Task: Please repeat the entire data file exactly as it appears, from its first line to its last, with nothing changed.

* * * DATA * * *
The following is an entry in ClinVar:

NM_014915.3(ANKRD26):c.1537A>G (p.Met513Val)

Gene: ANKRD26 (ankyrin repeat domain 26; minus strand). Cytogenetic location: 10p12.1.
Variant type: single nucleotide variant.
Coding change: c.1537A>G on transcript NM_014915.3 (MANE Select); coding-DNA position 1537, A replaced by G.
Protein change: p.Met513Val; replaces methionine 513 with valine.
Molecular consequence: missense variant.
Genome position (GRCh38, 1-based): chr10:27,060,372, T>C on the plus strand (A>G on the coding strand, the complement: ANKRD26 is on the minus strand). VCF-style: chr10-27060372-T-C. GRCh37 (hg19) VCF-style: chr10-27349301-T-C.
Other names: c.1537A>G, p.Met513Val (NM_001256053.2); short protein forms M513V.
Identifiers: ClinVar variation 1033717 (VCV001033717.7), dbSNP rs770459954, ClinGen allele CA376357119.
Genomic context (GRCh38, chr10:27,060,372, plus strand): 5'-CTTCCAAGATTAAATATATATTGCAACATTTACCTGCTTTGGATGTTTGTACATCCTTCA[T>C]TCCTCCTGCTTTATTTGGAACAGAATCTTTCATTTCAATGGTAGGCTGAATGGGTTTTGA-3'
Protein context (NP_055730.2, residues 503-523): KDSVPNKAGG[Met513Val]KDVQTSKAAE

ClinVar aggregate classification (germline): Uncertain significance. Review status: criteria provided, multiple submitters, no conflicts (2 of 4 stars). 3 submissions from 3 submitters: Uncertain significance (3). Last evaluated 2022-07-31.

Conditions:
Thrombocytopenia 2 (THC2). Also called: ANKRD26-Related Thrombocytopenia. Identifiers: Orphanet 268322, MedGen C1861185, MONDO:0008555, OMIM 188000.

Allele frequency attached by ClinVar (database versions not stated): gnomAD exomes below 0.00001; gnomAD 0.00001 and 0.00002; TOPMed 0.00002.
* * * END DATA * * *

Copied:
The following is an entry in ClinVar:

NM_014915.3(ANKRD26):c.1537A>G (p.Met513Val)

Gene: ANKRD26 (ankyrin repeat domain 26; minus strand). Cytogenetic location: 10p12.1.
Variant type: single nucleotide variant.
Coding change: c.1537A>G on transcript NM_014915.3 (MANE Select); coding-DNA position 1537, A replaced by G.
Protein change: p.Met513Val; replaces methionine 513 with valine.
Molecular consequence: missense variant.
Genome position (GRCh38, 1-based): chr10:27,060,372, T>C on the plus strand (A>G on the coding strand, the complement: ANKRD26 is on the minus strand). VCF-style: chr10-27060372-T-C. GRCh37 (hg19) VCF-style: chr10-27349301-T-C.
Other names: c.1537A>G, p.Met513Val (NM_001256053.2); short protein forms M513V.
Identifiers: ClinVar variation 1033717 (VCV001033717.7), dbSNP rs770459954, ClinGen allele CA376357119.
Genomic context (GRCh38, chr10:27,060,372, plus strand): 5'-CTTCCAAGATTAAATATATATTGCAACATTTACCTGCTTTGGATGTTTGTACATCCTTCA[T>C]TCCTCCTGCTTTATTTGGAACAGAATCTTTCATTTCAATGGTAGGCTGAATGGGTTTTGA-3'
Protein context (NP_055730.2, residues 503-523): KDSVPNKAGG[Met513Val]KDVQTSKAAE

ClinVar aggregate classification (germline): Uncertain significance. Review status: criteria provided, multiple submitters, no conflicts (2 of 4 stars). 3 submissions from 3 submitters: Uncertain significance (3). Last evaluated 2022-07-31.

Conditions:
Thrombocytopenia 2 (THC2). Also called: ANKRD26-Related Thrombocytopenia. Identifiers: Orphanet 268322, MedGen C1861185, MONDO:0008555, OMIM 188000.

Allele frequency attached by ClinVar (database versions not stated): gnomAD exomes below 0.00001; gnomAD 0.00001 and 0.00002; TOPMed 0.00002.